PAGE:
There are different types of EtherCAT data transmissions – cyclic and acyclic. Cyclic data are the process data that are transferred at periodic intervals or cycle times. Acyclic data is usually non-critical data that can be large in size and usually exchanged in response to a controller command. Some acyclic data, such as diagnostic data, can be critical and have demanding timing requirements. EtherCAT handles these different data transmission requirements through optimized addressing schemes – physical addressing, logical addressing, multiple addressing and broadcast addressing.
To handle various addressing schemes, each slave has a fieldbus memory management unit (FMMU). The FMMU units in each slave enable the EtherCAT protocol to treat various slave devices as part of a 4GB large memory space with slave spaces mapped in it. The EtherCAT master assembles a complete process image during the initialization phase and then makes even bit-level accesses to slave devices via a single EtherCAT command. This capability makes it possible to communicate practically with any number of input/output (I/O) channels across large and small devices spanning the entire fieldbus network via a standard Ethernet controller and standard Ethernet cable.
As a result of hardware-based FMMU and on-the-fly processing, the EtherCAT network performs at very high levels of efficiency. It enables cycle times of the order of microseconds to communicate from controllers to field devices. The communication efficiency is no longer a bottleneck in industrial networks and brings it in line with the computation speeds of contemporary industrial PCs. For instance, the increased performance makes it possible to run the current loop, in addition to the position loop, for distributed drives over EtherCAT.
The EtherCAT standard supports any topology — line, star or tree — and the bus structures common in fieldbus networks can also be realized with EtherCAT. Since the EtherCAT interface is present on I/O devices, there is no requirement for any Ethernet switching hardware. With the 100m range of copper links and even longer with optical links, EtherCAT can span over thousands of devices spread across a large geographical area. For short distances, such as on back-plane, EtherCAT uses E-bus, a differential signaling technology.
EtherCAT Distributed Clocking
To realize simultaneous actions in industrial nodes installed away from each other, it is necessary to synchronize their internal clocks. EtherCAT accomplishes this by sampling the timestamps for the ingress and egress of an EtherCAT packet on every slave node as it traverses the network. The master uses the timestamp information provided by the slaves to accurately calculate the propagation delay for each individual slave. The clocks in each slave node are adjusted based on this calculation and thus, these clocks are synchronized to within 1µs of each other. An additional advantage of the accurately synchronized clocks is that any measurements taken can be linked to the synchronized time and remove the uncertainty associated with the jitter in the communication between devices.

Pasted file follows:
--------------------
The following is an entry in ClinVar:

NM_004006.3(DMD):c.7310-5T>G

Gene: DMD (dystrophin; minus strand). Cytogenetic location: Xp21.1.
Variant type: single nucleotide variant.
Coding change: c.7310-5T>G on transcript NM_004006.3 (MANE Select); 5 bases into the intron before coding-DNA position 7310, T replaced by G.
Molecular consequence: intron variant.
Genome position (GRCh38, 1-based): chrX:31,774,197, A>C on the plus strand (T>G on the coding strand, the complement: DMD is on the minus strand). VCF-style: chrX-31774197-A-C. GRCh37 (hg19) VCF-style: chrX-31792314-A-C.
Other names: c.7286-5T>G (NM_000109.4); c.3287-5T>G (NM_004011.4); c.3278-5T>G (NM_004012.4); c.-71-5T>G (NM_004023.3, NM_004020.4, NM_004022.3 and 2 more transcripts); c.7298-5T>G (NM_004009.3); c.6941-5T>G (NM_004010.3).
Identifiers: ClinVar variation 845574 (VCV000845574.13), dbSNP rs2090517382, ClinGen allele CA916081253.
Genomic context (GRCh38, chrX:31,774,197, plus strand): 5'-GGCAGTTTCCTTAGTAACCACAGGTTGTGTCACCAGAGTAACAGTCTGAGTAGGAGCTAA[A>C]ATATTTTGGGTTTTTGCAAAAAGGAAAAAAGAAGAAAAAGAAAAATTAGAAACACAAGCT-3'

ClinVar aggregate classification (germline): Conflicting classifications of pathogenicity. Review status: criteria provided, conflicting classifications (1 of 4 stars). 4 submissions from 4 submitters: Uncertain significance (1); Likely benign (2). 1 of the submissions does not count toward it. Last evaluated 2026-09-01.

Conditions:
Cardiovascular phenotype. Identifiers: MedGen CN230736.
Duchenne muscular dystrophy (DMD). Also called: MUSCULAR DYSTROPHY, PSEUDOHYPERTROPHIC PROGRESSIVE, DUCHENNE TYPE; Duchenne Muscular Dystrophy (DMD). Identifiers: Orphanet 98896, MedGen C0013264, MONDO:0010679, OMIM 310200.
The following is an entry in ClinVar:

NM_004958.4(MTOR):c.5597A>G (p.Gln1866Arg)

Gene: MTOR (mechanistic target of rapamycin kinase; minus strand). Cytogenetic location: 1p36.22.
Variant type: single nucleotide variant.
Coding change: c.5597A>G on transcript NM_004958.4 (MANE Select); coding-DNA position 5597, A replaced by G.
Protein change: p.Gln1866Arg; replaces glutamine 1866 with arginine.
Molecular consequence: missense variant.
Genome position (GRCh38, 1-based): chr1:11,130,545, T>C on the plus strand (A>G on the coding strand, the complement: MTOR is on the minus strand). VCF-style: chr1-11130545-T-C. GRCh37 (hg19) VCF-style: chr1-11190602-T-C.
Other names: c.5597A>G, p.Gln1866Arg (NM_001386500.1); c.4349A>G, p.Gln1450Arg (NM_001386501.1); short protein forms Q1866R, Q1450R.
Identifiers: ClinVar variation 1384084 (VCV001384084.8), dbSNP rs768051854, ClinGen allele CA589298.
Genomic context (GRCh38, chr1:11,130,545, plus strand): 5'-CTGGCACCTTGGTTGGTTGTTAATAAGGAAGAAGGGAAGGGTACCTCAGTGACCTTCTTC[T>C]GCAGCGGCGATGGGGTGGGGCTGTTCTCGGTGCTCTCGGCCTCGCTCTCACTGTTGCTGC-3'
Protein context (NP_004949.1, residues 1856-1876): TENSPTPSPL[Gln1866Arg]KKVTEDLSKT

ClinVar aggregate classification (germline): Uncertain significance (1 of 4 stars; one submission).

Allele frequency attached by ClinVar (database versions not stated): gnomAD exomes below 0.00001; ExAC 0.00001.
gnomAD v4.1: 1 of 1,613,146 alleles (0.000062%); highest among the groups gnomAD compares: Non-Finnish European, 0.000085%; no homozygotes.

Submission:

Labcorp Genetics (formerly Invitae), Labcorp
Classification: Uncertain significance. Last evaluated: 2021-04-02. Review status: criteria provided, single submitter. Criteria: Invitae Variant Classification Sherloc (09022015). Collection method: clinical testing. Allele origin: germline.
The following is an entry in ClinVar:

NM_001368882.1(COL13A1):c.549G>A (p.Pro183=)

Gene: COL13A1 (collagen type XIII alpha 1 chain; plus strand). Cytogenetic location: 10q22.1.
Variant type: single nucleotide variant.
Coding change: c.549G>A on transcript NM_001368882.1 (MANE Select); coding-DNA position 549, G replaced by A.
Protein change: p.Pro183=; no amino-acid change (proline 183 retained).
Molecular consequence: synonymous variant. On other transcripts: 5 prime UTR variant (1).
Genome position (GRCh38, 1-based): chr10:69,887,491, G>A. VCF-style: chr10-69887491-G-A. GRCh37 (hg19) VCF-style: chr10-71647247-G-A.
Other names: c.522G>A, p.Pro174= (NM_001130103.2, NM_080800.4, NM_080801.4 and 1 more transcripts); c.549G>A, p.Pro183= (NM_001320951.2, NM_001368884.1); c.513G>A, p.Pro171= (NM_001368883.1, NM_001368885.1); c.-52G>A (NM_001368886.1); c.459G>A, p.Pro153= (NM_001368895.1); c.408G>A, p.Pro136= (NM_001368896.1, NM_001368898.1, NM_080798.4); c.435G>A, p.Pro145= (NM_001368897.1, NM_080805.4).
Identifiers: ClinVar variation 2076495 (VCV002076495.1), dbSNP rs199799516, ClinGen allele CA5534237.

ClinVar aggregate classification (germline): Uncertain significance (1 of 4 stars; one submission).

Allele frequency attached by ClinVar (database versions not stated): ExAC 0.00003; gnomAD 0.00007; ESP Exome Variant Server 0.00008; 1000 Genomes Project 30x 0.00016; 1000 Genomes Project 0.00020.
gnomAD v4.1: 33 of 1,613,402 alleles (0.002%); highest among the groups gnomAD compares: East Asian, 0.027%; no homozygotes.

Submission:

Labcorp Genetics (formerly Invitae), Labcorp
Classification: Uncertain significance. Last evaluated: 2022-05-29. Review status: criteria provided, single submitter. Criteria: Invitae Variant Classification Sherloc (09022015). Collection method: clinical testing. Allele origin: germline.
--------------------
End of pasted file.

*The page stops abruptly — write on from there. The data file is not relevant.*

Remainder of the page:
EtherCAT Device Profiles
In industrial automation, use of device profiles is a very common method to describe the functionality and parameters of the devices. EtherCAT does not provide any new device profiles; instead, it provides interfaces to existing device profiles so that legacy fieldbus devices can be easily upgraded to use EtherCAT. Some of such interfaces are CANOpen over EtherCAT, SERCOS over EtherCAT that enable use of CANOpen and SERCOS by taking advantage of the mapping of their data structures to EtherCAT.
Components of an EtherCAT node
Each EtherCAT node has three components – the physical layer, the data link layer and an application layer (Fig. 3).
The physical layer is implemented using 100BASE-TX copper, 100BASE-FX optical fiber or E-bus based on LVDS signaling. The MAC is implemented either in a specialized ASIC or an FPGA as per the EtherCAT standard specifications. Beyond the MAC is the industrial application that takes care of application specific behavior and a standard TCP/IP and UDP/IP stack to support Ethernet based device profiles. Depending on the complexity of the device, the EtherCAT node can be implemented in hardware or it could be a combination of hardware and software running in an embedded CPU.